More than a decade after its enactment, the future of the Affordable Care Act (ACA) remains uncertain as the U.S. Supreme Court takes up another challenge to the law’s constitutionality in California v. Texas (known as Texas v. U.S. in the lower courts). Oral argument is scheduled for Tuesday, November 10, 2020.
The ACA remains in effect while the litigation is pending. However, if all or most of the law ultimately is struck down, it will have complex and far-reaching consequences for the nation’s health care system, affecting nearly everyone in some way.
For information about ACA Marketplace Open Enrollment, including fact sheets and 300+ FAQs, visit our collection of resources on Understanding Health Insurance.
Featured Affordable Care Act Resources
This issue brief answers key questions about California v. Texas (known as Texas v. US in the lower courts), the case challenging the Affordable Care Act to be heard by the Supreme Court.
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- Is COVID-19 a Pre-Existing Condition? What Could Happen if the ACA is Overturned
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- Eliminating the ACA: What Could It Mean for Medicaid Expansion?
- Loss of the Affordable Care Act Would Widen Racial Disparities in Health Coverage
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- The Effects of Medicaid Expansion under the ACA: Updated Findings from a Literature Review
- FAQs: Health Insurance Marketplace and the ACA
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The Supreme Court will review the constitutionality of the Affordable Care Act (ACA) this November in California v. Texas. This fact sheet summarizes the major provisions of the ACA, illustrating the breadth of its changes to the health care system. If all of most of the ACA is struck down, many of these provisions could be eliminated.
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State Flexibility to Address Health Insurance Challenges under the American Health Care Act, H.R. 1628
The American Health Care Act (AHCA), a bill passed by the House in May 2017 to repeal and replace the Affordable Care Act (ACA), would present states with new authority in individual insurance markets, along with a number of difficult problems and choices and limited resources with which to address them. States would be able to obtain waivers and would be eligible for $123 billion in grant funds, including money from a new Patient and State Stability fund, to help offset these impacts, but would face difficult tradeoffs.Issue Brief Read More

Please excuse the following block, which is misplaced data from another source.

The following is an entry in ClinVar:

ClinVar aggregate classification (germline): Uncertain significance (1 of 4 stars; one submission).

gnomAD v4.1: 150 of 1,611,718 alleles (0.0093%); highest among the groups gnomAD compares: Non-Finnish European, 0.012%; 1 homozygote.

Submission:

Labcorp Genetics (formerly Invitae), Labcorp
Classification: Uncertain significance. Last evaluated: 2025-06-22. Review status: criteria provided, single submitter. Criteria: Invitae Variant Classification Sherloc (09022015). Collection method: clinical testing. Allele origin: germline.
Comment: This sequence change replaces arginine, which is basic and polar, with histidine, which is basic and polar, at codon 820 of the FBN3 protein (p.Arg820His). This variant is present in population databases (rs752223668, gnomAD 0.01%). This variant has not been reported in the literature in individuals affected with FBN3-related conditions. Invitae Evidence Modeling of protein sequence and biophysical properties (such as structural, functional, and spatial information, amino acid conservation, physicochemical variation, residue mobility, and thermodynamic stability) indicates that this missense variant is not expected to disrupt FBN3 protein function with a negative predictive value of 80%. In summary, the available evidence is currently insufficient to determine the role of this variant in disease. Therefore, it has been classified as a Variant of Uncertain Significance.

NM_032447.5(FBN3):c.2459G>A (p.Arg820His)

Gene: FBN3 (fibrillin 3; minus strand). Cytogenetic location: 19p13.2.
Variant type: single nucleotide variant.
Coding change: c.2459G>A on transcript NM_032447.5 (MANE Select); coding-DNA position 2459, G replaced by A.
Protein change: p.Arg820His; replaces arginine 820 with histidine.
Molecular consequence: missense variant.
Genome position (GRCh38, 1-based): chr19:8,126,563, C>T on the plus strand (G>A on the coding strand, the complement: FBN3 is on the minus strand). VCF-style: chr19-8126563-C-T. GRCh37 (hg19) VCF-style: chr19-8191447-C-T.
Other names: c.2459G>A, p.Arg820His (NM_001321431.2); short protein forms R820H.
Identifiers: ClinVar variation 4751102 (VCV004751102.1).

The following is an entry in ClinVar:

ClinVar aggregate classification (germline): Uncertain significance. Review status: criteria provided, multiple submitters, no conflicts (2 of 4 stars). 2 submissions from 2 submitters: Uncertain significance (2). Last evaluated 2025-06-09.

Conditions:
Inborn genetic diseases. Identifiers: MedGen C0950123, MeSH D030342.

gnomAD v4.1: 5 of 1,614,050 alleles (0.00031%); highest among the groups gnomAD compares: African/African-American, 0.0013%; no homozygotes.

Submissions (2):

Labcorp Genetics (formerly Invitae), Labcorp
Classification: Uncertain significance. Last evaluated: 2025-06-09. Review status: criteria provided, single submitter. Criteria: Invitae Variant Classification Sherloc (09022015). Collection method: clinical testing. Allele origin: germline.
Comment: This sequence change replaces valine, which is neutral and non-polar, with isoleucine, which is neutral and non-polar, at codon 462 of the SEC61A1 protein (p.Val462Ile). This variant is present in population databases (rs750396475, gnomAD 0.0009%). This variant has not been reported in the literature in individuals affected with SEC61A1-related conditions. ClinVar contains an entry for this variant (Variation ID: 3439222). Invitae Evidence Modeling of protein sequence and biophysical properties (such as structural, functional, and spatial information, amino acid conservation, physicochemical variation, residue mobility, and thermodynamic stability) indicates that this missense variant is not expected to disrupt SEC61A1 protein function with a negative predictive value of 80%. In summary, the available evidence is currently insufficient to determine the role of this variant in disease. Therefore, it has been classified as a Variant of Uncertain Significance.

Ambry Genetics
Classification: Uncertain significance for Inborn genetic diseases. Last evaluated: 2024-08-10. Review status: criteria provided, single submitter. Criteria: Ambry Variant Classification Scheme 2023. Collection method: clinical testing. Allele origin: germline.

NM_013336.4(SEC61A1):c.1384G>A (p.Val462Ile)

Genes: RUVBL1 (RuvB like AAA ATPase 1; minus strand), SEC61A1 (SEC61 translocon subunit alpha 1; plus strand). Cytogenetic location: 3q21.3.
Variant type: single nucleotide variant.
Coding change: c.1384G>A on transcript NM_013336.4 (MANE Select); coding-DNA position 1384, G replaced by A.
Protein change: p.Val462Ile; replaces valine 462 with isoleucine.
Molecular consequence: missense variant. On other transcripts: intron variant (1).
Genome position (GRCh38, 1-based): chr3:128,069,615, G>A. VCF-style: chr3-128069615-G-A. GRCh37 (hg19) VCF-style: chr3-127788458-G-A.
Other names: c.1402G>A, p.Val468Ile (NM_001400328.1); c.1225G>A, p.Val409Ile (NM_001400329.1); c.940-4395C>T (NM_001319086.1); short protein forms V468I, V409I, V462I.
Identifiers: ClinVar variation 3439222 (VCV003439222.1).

How ACA Repeal and Replace Proposals Could Affect Coverage and Premiums for Older Adults and Have Spillover Effects for Medicare
This brief explains the key AHCA provisions that would reshape the private market to more closely resemble the pre-Affordable Care Act period, and the effects of these changes on adults ages 50-64. The brief also discusses how changes to Medicaid could affect older, low-income adults, and how an increase in the number of uninsured older adults could have implications for the Medicare program in the future.Issue Brief Read More
A new brief from the Kaiser Family Foundation outlines options for state insurance markets and challenges that states could face under the House’s replacement for the Affordable Care Act (ACA). Passed by the House on May 4 and now under consideration by the Senate, the American Health Care Act (AHCA)…News Release Read More
Kaiser Family Foundation/Washington Post Partnership Survey Probes Experiences and Views of Rural Americans
Jobs Are Major Concern for Rural Residents: Two Thirds Rate Local Job Market as Fair or Poor, and Most Would Encourage Young People to Leave for Opportunities Elsewhere A new partnership survey of rural and small town America conducted by the Kaiser Family Foundation and The Washington Post gauges the…News Release Read More
A new interactive map from the Kaiser Family Foundation compares county-level estimates of premiums that consumers would pay under the Affordable Care Act (ACA) in 2020 with what they’d pay under the Senate’s discussion draft, Better Care Reconciliation Act (BCRA), a replacement plan unveiled last Thursday. The maps include premium…News Release Read More
In a Washington Post op-ed, Drew Altman dissects the difference between the talking points and the reality of the Senate health bill to replace the Affordable Care Act and change Medicaid.Perspective Read More
The Affordable Care Act (ACA) requires employers to cover the full cost of prescription birth control as part of their health insurance plans. The June Kaiser Health Tracking Poll finds that a majority of the public support the requirement for private health insurance plans to cover the full cost of birth control. This includes a majority of Democrats, independents, and Republicans.Poll Finding Read More
This fact sheet provides data on Medicaid’s role in West Virginia. It describes how ending the enhanced match for Medicaid expansion and implementing a per capita cap or block grant would affect West Virginia.Fact Sheet Read More
This fact sheet provides data on Medicaid’s role in Colorado. It describes how ending the enhanced match for Medicaid expansion and implementing a per capita cap or block grant would affect Colorado.Fact Sheet Read More